Continuing Education Activity
Isolated fibula fractures are quite rare, much less common than fibula fractures with associated ligamentous involvement and/or tibia fractures. Fortunately, the vast majority of isolated fibula fractures are treated nonoperatively. This activity reviews the evaluation and treatment of isolated fibula shaft fractures by an interprofessional team.
- Describe the typical mechanism of isolated fibula fractures.
- Outline the proper evaluation of a patient who has a fibula shaft fracture.
- Review the treatment options for an isolated fibula shaft fracture.
- Explain the importance of collaboration and communication among the interprofessional team to ensure appropriate treatment of patients who present with an isolated fracture of the fibula shaft.
Although tibia and fibula shaft fractures are amongst the most common long bone fractures, there is little literature citing the incidence of isolated fibula shaft fractures. One reason for this may be the treatment for the vast majority of isolated fibula shaft fractures is non-operative - this contrasts with the treatment of lateral malleolus fractures, which, although it is part of the fibula, technically, are categorized as ankle fractures and, therefore, have different treatment principles. The following article will focus on fractures of the fibula that are proximal to the ankle joint and the treatment of such fractures.
The fibula is one of the two long bones in the leg, and, in contrast to the tibia, is a non-weight bearing bone in terms of the shaft. Located posterolaterally to the tibia, it is much smaller and thinner. At its most proximal part, it is at the knee just posterior to the proximal tibia, running distally on the lateral side of the leg where it becomes the lateral malleolus at the level of the ankle.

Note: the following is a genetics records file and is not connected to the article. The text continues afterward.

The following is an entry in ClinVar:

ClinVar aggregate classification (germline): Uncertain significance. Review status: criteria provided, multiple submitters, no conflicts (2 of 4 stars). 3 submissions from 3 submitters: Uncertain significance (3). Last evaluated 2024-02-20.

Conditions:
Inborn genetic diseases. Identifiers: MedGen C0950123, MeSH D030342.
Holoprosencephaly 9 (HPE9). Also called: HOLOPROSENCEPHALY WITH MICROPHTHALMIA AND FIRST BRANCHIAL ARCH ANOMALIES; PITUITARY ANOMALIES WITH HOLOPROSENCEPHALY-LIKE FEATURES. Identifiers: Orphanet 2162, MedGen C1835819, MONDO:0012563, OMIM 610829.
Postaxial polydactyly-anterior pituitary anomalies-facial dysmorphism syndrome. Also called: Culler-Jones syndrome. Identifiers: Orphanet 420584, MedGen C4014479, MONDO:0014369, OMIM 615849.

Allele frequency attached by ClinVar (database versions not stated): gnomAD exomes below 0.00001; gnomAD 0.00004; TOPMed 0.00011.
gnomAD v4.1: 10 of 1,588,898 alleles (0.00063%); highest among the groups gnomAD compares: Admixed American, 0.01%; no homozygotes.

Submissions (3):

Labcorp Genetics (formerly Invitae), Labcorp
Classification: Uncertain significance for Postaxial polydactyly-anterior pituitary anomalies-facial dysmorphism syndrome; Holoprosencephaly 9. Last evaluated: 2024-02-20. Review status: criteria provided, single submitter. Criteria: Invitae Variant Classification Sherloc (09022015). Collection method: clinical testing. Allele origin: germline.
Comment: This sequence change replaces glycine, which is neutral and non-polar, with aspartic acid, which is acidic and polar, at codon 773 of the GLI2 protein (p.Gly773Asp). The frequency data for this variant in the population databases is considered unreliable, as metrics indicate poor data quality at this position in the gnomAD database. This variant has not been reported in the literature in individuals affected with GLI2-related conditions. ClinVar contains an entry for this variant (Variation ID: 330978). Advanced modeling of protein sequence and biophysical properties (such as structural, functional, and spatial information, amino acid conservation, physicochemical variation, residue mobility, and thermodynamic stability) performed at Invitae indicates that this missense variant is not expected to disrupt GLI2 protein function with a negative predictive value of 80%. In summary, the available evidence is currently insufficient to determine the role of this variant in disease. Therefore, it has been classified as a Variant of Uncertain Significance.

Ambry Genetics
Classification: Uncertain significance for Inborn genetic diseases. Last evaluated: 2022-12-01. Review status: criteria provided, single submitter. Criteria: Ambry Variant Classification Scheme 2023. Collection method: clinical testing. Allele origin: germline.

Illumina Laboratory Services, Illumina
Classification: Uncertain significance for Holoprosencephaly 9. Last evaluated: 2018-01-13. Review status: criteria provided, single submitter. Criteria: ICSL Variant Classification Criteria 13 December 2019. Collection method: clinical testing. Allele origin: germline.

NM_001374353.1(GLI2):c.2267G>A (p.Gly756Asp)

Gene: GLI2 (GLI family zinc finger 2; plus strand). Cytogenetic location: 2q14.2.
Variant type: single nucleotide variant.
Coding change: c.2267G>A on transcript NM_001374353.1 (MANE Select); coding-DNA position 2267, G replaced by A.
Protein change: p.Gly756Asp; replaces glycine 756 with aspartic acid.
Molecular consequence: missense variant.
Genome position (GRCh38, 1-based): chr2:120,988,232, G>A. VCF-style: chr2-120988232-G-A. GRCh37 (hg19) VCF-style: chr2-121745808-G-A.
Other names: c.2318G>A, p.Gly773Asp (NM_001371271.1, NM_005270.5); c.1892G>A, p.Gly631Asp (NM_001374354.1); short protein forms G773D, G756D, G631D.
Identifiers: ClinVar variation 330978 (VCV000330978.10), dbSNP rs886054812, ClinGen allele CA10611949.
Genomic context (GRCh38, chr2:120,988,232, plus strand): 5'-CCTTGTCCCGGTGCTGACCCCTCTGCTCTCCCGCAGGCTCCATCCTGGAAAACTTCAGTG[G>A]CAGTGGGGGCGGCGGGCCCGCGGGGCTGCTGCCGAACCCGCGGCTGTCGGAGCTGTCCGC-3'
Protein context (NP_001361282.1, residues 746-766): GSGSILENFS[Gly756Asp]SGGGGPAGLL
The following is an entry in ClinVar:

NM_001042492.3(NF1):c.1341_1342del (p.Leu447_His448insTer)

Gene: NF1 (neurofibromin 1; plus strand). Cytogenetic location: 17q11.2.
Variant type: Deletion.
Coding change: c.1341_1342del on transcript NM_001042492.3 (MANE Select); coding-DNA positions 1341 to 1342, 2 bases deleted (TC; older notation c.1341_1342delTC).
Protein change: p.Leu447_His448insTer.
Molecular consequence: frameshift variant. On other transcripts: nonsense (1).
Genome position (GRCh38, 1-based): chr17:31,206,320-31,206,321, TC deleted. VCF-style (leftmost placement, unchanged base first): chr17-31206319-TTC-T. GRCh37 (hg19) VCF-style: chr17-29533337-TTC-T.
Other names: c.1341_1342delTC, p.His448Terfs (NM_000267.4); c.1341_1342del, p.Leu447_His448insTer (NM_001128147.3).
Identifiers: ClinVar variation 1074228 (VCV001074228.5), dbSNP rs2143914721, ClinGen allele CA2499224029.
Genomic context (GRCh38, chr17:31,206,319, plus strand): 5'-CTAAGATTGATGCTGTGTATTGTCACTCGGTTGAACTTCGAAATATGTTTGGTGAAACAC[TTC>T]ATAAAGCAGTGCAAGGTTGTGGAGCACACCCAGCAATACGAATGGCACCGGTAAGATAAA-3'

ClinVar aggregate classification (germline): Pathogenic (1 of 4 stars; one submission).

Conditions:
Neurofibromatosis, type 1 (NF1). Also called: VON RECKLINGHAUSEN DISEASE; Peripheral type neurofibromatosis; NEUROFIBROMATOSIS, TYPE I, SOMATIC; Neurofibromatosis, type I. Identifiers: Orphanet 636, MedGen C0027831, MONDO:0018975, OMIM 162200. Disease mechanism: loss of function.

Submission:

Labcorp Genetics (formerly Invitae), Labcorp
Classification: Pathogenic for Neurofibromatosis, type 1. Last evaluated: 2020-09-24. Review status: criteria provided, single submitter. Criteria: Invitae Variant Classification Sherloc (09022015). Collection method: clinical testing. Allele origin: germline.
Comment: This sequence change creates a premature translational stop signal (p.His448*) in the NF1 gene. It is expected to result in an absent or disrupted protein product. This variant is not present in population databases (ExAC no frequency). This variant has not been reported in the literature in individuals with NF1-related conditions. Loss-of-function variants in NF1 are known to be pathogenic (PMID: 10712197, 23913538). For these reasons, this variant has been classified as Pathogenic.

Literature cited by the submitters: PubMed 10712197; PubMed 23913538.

The fibula and tibia connect via an interosseous membrane, which attaches to a ridge on the medial surface of the fibula. There is very limited mobility between this syndesmosis.
There are several distinct portions of the fibula in terms of structure, including the head, neck, shaft, and the distal end termed the lateral malleolus. This article focuses on the shaft of the fibula, which can be located between the neck of the fibula, the narrowed portion just distal to the fibular head, and the lateral malleolus, which in concert with the posterior and medial malleoli, form the ankle joint. Both the posterior and medial malleolus are part of the distal end of the tibia.
The fibular shaft is an origin for multiple muscles of the leg, including muscles of the anterior compartment (extensor digitorum longus, extensor hallucis longus, peroneus tertius), the lateral compartment (peroneus longus, peroneus brevis), the superficial posterior compartment (soleus), and the deep posterior compartment (tibialis posterior and flexor hallucis longus). The triangular shape of the fibula is dictated by the insertion points of the muscles on the shaft.
The superficial peroneal nerve innervates the musculature of the lateral compartment and is responsible for eversion and, to a much milder degree, plantarflexion of the foot. Damage to this nerve may result in deficits in those movements. The superficial peroneal nerve also gives sensation to the dorsum of the foot.
The deep peroneal nerve innervates the musculature of the anterior compartment and is responsible for the dorsiflexion of the foot and toes. A common result of damage to the deep peroneal nerve is drop foot, in which there is a loss of the capacity to dorsiflex the foot. The deep peroneal nerve is responsible for sensation over the first dorsal webspace.
A truly isolated fracture of the fibula, one that has no other associated ligamentous or other bony injuries, are quite rare. They are typically the result of a direct injury to the leg, usually a fall or direct blow or blunt trauma like a sports injury or motor vehicle accident. Gunshot wounds are another mechanism from which an isolated fibula fracture can be sustained.